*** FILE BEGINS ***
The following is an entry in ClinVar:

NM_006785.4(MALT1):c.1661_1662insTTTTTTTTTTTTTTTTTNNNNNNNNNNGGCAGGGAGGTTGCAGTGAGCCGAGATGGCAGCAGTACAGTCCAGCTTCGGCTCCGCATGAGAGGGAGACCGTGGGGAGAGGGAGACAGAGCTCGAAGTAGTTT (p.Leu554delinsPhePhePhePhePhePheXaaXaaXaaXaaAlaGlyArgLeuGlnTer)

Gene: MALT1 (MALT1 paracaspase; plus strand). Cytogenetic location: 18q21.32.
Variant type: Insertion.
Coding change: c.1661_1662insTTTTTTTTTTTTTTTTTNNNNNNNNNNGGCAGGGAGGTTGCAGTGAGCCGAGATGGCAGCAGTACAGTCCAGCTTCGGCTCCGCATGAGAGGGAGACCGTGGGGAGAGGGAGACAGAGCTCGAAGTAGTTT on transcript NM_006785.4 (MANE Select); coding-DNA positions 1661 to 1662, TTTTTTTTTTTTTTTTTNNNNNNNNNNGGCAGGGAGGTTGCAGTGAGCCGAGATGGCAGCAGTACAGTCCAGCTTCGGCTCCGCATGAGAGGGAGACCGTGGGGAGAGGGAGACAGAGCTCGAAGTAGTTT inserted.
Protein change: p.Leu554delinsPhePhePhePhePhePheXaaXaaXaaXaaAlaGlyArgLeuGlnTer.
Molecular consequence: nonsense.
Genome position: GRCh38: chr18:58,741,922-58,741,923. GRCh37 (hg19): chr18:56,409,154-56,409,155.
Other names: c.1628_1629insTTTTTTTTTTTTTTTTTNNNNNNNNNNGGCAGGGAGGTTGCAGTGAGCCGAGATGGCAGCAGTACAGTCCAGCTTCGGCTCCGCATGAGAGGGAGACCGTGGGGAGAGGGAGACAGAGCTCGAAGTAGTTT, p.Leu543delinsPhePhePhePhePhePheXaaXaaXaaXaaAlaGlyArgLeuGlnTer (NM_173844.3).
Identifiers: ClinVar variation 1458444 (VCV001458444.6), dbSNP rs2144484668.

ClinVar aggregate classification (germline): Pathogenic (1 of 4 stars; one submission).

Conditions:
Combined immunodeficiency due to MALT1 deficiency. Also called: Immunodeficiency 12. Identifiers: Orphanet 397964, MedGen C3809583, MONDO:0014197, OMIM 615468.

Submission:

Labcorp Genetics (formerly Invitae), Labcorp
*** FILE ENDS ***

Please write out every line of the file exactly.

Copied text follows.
The following is an entry in ClinVar:

NM_006785.4(MALT1):c.1661_1662insTTTTTTTTTTTTTTTTTNNNNNNNNNNGGCAGGGAGGTTGCAGTGAGCCGAGATGGCAGCAGTACAGTCCAGCTTCGGCTCCGCATGAGAGGGAGACCGTGGGGAGAGGGAGACAGAGCTCGAAGTAGTTT (p.Leu554delinsPhePhePhePhePhePheXaaXaaXaaXaaAlaGlyArgLeuGlnTer)

Gene: MALT1 (MALT1 paracaspase; plus strand). Cytogenetic location: 18q21.32.
Variant type: Insertion.
Coding change: c.1661_1662insTTTTTTTTTTTTTTTTTNNNNNNNNNNGGCAGGGAGGTTGCAGTGAGCCGAGATGGCAGCAGTACAGTCCAGCTTCGGCTCCGCATGAGAGGGAGACCGTGGGGAGAGGGAGACAGAGCTCGAAGTAGTTT on transcript NM_006785.4 (MANE Select); coding-DNA positions 1661 to 1662, TTTTTTTTTTTTTTTTTNNNNNNNNNNGGCAGGGAGGTTGCAGTGAGCCGAGATGGCAGCAGTACAGTCCAGCTTCGGCTCCGCATGAGAGGGAGACCGTGGGGAGAGGGAGACAGAGCTCGAAGTAGTTT inserted.
Protein change: p.Leu554delinsPhePhePhePhePhePheXaaXaaXaaXaaAlaGlyArgLeuGlnTer.
Molecular consequence: nonsense.
Genome position: GRCh38: chr18:58,741,922-58,741,923. GRCh37 (hg19): chr18:56,409,154-56,409,155.
Other names: c.1628_1629insTTTTTTTTTTTTTTTTTNNNNNNNNNNGGCAGGGAGGTTGCAGTGAGCCGAGATGGCAGCAGTACAGTCCAGCTTCGGCTCCGCATGAGAGGGAGACCGTGGGGAGAGGGAGACAGAGCTCGAAGTAGTTT, p.Leu543delinsPhePhePhePhePhePheXaaXaaXaaXaaAlaGlyArgLeuGlnTer (NM_173844.3).
Identifiers: ClinVar variation 1458444 (VCV001458444.6), dbSNP rs2144484668.

ClinVar aggregate classification (germline): Pathogenic (1 of 4 stars; one submission).

Conditions:
Combined immunodeficiency due to MALT1 deficiency. Also called: Immunodeficiency 12. Identifiers: Orphanet 397964, MedGen C3809583, MONDO:0014197, OMIM 615468.

Submission:

Labcorp Genetics (formerly Invitae), Labcorp